Read more and comment

 
1 week ago

Where to buy the Samsung Galaxy S8 in the U.S.

69
Samsung Galaxy S8+

Here's where you can buy Samsung's latest phones.

The Galaxy S8 and S8+ are up for sale just about everywhere, with carriers and retailers getting in on the action. Pre-orders ran for a full three weeks before the proper release, but now it's open season and you can buy online pretty much anywhere you turn.

Here are the details when it comes to availability of the Galaxy S8 and Galaxy S8+ in the U.S.

Read more and comment

 
1 week ago

Best tips for extending the life of your phone's battery

20

How do I make sure my phone's battery lasts as long as possible?

Most of us never think about the battery in our phone until it dies. When everything is working properly the battery should not be a part of the Android experience, other than not lasting long enough because we never put our phones down. The only time we ever think about the battery is when we have to charge it.

How you do that charging can make a difference, though not nearly as much as some people think. Let's have a look at the right way to take care of your battery and if it really matters.

Battery things

A few facts about your phone's battery make for a great starting point. We need to know the basics before we dive into the rest.

Chemical batteries aren't safe, but there is science trying to get them there.

The battery in your phone is almost certainly a single lithium-ion (also known as Li-ion, Lion or LiB) cell. Li-ion batteries offer what's called a high energy density (power output compared to size), have almost zero memory effect and offer a moderate self-discharge rate. There are Li-ion batteries in all shapes and sizes, and while most of what we're going to talk about apply to them all we're going to focus on the one inside your phone.

The chemistry of your phone battery is usually lithium cobalt oxide-based. These types of cell offer a very high energy density but also pose some serious safety issues like the ones we saw with the Galaxy Note 7. While the actual composition can vary from manufacturer to manufacturer, generally you have two electrodes (one carbon-based and one lithium oxide-based) encased in a pressurized foil pouch filled with a lithium salt dissolved in an organic solvent as the electrolyte paste.

Charged lithium ions move from one electrode to the other through the conductive electrolyte, which is flammable. The electrolyte gets very hot when the juice is flowing and a puncture of the foil can lead to a small explosion of very flammable fluid.

The Note 7's silver lining

Some good things happened because of Samsung's Note 7 recall.

As consumers, we're more aware of the inherent danger of Li-ion batteries and Samsung is leading the charge (no pun intended!) when it comes to the science of smartphone battery safety. We'll never know exactly what happened or why, but we can be sure that every phone leaving Samsung's factories have been through a rigorous testing procedure and should be very safe. Hopefully, this can be a learning experience for all the companies who make our battery-powered things!

This is Samsung's new 8-point battery safety check

The companies that make Li-ion batteries are always working on ways to make them safer without lowering the amount of energy they can store. Graphene, Sulfur, and Hexafluorides are just some of the chemicals being used to try and build a better battery, and every model made is safer than the last. But lithium-ion cells are still inherently dangerous. That's why the battery in your phone is more than just a cell — it makes things a lot safer when you regulate things.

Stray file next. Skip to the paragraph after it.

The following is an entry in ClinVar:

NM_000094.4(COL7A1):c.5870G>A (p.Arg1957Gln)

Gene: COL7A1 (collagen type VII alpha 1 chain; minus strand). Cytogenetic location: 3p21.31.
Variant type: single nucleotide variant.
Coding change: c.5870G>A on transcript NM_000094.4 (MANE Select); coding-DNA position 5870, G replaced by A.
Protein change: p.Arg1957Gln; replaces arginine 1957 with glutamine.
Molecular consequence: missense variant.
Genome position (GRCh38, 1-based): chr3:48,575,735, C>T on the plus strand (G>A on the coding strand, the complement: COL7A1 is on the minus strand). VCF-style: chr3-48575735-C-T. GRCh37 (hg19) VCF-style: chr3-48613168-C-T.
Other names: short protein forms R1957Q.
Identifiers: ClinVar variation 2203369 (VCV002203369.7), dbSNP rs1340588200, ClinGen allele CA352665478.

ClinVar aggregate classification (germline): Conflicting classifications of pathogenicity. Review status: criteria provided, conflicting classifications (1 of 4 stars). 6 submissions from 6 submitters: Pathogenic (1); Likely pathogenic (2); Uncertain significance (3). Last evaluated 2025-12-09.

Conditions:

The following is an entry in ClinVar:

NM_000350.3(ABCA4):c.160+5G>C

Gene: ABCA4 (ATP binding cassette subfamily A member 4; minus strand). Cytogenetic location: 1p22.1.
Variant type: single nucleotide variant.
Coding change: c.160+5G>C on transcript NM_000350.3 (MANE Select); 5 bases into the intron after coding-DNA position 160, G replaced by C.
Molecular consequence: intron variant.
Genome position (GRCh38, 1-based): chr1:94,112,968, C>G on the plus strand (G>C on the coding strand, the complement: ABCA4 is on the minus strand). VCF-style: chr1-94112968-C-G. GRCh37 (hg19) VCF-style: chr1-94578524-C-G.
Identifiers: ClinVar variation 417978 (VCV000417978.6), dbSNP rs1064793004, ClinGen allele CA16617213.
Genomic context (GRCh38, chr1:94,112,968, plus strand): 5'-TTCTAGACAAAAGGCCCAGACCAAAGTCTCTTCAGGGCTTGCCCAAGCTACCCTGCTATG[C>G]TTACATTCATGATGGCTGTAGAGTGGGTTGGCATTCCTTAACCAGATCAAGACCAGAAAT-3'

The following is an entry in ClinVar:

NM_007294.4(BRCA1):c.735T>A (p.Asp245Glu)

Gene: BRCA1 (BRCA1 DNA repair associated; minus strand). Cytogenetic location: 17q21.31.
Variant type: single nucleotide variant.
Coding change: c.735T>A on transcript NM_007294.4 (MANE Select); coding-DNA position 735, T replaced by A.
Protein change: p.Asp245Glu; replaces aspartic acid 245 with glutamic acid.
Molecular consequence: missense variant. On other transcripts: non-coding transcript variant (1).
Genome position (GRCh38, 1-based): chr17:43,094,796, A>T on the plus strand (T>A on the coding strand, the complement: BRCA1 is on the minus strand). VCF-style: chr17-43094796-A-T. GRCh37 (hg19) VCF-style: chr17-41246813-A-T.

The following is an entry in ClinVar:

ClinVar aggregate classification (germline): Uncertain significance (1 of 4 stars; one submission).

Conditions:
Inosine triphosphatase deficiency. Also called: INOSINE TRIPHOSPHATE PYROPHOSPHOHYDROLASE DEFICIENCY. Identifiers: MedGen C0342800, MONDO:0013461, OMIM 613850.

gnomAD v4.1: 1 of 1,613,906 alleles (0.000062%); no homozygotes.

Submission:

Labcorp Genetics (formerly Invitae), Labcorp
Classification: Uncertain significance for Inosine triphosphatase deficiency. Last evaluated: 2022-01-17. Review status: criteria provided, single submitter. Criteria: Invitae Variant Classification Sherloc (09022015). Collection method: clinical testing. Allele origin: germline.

The battery inside your phone is a power cell as described above coupled with sensors and other parts like voltage regulators and an external connector. This electronic hardware monitors the electricity moving in and out of the battery as well as the capacity and temperature. They are there to shut down power instantly if they detect a short or dangerous temperature spike.

A lot of work went into making a battery for your phone that can deliver the power needed as safe as possible.

The memory effect

Battery memory effect is when the battery (not the cell itself) forgets the capacity that's not regularly charged. It's a weird concept that's difficult to fully explain.

Li-ion batteries don't have a memory effect.

If you charge your battery every time it goes down to 25% and then remove it from the charger when it reaches 75% every time, you're only charging 50% of the capacity. The 0-25% that never discharged and the 75-100% that is never charged will be forgotten. This means that over time your battery thinks 25% is 0% and 75% is 100%. You are unable to use half of the battery in this case.

As crazy as it sounds, it's true. But not for Li-ion batteries. You don't need to worry about any battery memory effect for the battery inside your phone.

From zero to 100

The battery in your phone has a "zone" that provides as much charge as possible without doing anything that affects the lifespan of the battery too much. Completely draining a battery might cause it to die and not come back.The smarts in the battery and your phone work together to make sure this doesn't happen. Overcharging a battery can cause heat that damages the cell inside it. Your phone and the battery itself work together to make sure this doesn't happen, too.

Your battery and phone are smart and make sure you can't fully discharge or overcharge things.

In a perfect world, you would keep your phone battery close to 50% charged at all times by micromanaging the time it spends on the charger to top it off when needed. This is because batteries have a useful life and it's based on charge cycles.